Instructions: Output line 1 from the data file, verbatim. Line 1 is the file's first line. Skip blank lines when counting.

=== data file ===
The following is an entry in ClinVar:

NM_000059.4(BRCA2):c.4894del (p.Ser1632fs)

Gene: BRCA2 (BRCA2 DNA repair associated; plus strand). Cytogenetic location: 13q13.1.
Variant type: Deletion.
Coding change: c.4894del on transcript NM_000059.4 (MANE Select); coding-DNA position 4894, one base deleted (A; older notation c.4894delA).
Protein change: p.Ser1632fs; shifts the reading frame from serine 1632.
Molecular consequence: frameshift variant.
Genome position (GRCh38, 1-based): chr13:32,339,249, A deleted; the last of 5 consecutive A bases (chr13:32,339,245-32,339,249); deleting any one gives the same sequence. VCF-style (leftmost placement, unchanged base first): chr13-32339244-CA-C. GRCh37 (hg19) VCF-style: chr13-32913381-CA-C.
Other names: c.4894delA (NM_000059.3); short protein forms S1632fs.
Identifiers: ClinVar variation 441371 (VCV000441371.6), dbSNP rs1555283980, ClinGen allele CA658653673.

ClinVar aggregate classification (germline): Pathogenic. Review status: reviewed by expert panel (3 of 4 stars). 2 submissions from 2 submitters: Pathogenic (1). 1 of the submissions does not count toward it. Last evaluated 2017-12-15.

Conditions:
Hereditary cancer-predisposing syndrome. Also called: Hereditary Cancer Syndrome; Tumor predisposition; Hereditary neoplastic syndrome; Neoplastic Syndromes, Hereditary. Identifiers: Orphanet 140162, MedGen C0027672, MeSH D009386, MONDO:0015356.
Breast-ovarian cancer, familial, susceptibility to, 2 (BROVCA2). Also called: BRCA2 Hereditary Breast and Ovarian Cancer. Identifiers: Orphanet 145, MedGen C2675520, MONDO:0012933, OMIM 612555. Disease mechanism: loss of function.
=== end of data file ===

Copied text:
The following is an entry in ClinVar: